At the next class meeting (in the conventional classroom), I wrote on the board: "Dr. Pat Tree did not deserve to die." In discussion, the students decided that while Dr. Tree had come to Brazil to save the rain forest, he ended up as a sort of spy for the Sierra Club and got killed because he knew too much. Then they wrote narratives to resolve questions that bothered them, such as who was guilty of the murder.

To my surprise after a few such scenario-writing sessions, some of the students started appearing at the door of my office just before class to help create that day's scenario by looking over my shoulder at my composing screen and offering suggestions. So not only did they collaborate with each other to create the types of writing they found meaningful, they collaborated with me on how to teach the course.

Authority Sharing in the Future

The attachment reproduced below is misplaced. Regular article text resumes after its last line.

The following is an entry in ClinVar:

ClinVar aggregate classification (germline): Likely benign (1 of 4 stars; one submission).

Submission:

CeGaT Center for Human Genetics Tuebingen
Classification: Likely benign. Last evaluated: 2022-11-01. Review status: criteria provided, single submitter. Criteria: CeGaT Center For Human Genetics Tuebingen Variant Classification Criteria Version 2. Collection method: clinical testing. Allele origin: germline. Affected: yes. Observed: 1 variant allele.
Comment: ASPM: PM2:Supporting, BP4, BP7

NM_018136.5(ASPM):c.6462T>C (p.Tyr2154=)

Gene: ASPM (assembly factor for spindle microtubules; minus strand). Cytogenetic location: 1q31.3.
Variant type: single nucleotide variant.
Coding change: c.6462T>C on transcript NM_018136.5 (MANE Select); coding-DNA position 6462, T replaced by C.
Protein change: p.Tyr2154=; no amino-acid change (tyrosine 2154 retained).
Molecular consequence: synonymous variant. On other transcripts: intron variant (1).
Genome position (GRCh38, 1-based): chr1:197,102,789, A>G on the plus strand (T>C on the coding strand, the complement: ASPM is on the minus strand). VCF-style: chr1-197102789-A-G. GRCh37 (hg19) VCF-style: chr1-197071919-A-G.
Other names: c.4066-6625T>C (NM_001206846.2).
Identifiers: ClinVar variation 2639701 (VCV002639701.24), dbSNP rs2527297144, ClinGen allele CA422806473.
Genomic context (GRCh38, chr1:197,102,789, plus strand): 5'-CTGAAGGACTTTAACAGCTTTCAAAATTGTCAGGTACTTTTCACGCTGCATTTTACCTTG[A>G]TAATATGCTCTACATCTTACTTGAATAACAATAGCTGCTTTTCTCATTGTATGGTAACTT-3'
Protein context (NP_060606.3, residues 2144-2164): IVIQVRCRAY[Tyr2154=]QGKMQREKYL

The possibilities of role-playing and other forms of creative written interaction for developing students' writing ability and sense of responsibility for their learning extend to a distant horizon. For the most part, however, the students I have worked with so far have not taken up the offer of partnership as readily as I have wished. Many of them approach the network with passivity and fear. My colleagues at the New York Institute of Technology report similar impressions of their students' first sessions on the LAN. Laurie George (1989) says that her students' initial approach is less "interactive than interinsultive." Tony DiMatteo (1989) says that at first students feel "censored and uptight about what [they] really want to say." Rather than use the network to get to know each other and to generate ideas for writing, or even to complain about the service in the cafeteria, they compose graffiti-like messages and wait to be told how to proceed. Left to themselves, most wait for someone else to take charge. They are amazingly slow to catch on to what could make their lives as writers, as students, easier and more rewarding. Only after much practice and encouragement do they even begin to form a writing community, a group that is capable of generating useful ideas.